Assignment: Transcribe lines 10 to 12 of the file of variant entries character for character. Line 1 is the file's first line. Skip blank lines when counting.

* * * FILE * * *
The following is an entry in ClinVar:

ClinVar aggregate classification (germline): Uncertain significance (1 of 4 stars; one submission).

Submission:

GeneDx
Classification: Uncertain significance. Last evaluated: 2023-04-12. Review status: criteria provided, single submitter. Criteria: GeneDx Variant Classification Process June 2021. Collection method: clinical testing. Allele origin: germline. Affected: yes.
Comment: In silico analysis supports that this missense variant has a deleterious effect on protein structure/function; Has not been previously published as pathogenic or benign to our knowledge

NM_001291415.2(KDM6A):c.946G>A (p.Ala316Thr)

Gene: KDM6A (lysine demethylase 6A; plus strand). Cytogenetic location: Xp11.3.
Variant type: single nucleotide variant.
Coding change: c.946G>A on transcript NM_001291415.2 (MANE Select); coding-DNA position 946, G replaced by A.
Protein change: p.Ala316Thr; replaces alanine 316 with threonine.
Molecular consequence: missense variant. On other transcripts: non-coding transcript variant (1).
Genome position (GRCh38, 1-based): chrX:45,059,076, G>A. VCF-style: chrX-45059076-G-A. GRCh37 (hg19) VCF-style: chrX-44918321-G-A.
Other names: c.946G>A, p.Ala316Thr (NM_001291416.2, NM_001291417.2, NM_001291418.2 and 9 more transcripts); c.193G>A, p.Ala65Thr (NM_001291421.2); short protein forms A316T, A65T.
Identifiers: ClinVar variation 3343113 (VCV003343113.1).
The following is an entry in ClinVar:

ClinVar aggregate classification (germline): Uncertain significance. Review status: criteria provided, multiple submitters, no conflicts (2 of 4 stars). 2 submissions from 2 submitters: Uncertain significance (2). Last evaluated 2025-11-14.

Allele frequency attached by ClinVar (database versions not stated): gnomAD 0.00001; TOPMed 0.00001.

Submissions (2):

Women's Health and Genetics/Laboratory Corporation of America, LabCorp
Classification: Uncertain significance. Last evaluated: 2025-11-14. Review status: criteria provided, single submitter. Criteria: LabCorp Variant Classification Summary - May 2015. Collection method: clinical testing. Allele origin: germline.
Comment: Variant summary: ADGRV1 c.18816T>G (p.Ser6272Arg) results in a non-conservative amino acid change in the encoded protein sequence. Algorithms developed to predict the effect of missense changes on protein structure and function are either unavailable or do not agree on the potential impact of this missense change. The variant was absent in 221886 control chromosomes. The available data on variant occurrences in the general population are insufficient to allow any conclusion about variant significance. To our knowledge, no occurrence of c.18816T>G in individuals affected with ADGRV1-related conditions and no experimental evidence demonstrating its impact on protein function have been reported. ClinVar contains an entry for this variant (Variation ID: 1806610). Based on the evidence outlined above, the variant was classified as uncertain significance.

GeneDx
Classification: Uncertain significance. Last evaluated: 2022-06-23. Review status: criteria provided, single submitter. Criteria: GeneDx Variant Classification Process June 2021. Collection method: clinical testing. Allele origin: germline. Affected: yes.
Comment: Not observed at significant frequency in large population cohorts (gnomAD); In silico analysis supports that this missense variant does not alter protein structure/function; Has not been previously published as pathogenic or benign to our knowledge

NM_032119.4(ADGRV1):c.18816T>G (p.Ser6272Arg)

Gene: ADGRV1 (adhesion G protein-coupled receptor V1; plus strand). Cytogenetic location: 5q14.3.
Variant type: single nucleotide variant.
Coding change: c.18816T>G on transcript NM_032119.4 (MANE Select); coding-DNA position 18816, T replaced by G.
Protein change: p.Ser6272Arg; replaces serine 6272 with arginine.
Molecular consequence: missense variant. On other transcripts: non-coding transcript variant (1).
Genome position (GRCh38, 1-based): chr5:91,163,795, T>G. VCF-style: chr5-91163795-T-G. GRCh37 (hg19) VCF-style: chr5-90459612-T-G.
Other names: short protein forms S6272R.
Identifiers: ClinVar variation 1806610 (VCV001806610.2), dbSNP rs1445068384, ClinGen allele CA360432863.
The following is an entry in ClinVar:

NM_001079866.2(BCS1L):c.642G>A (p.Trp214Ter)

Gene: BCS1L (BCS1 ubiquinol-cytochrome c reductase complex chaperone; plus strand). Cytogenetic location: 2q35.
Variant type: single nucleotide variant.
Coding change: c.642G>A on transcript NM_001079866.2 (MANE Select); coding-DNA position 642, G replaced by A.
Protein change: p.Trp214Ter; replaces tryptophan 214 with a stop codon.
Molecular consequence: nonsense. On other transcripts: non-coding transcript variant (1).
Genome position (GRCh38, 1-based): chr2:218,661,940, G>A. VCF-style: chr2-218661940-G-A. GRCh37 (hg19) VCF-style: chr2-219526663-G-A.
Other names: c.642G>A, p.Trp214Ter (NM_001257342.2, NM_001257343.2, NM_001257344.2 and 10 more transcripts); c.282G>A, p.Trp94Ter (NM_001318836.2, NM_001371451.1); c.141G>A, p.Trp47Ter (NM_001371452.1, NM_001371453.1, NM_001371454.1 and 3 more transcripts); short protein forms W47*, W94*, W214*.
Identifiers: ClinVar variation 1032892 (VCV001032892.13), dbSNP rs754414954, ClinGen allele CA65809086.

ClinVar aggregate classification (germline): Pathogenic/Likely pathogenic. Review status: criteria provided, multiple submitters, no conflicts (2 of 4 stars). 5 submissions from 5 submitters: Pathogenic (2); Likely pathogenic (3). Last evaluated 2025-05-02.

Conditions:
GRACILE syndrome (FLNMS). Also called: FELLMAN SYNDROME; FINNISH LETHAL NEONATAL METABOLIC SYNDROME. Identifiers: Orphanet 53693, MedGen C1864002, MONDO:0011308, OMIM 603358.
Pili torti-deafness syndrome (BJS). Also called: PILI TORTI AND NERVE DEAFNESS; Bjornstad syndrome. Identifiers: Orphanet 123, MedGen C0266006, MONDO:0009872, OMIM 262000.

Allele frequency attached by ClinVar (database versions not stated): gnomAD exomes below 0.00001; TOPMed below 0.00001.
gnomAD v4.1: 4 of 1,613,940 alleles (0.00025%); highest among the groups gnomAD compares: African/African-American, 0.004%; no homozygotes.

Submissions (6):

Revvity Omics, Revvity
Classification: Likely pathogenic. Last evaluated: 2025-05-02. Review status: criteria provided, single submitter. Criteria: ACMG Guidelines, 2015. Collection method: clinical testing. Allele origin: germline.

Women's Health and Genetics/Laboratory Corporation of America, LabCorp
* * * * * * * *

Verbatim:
Coding change: c.946G>A on transcript NM_001291415.2 (MANE Select); coding-DNA position 946, G replaced by A.
Protein change: p.Ala316Thr; replaces alanine 316 with threonine.
Molecular consequence: missense variant. On other transcripts: non-coding transcript variant (1).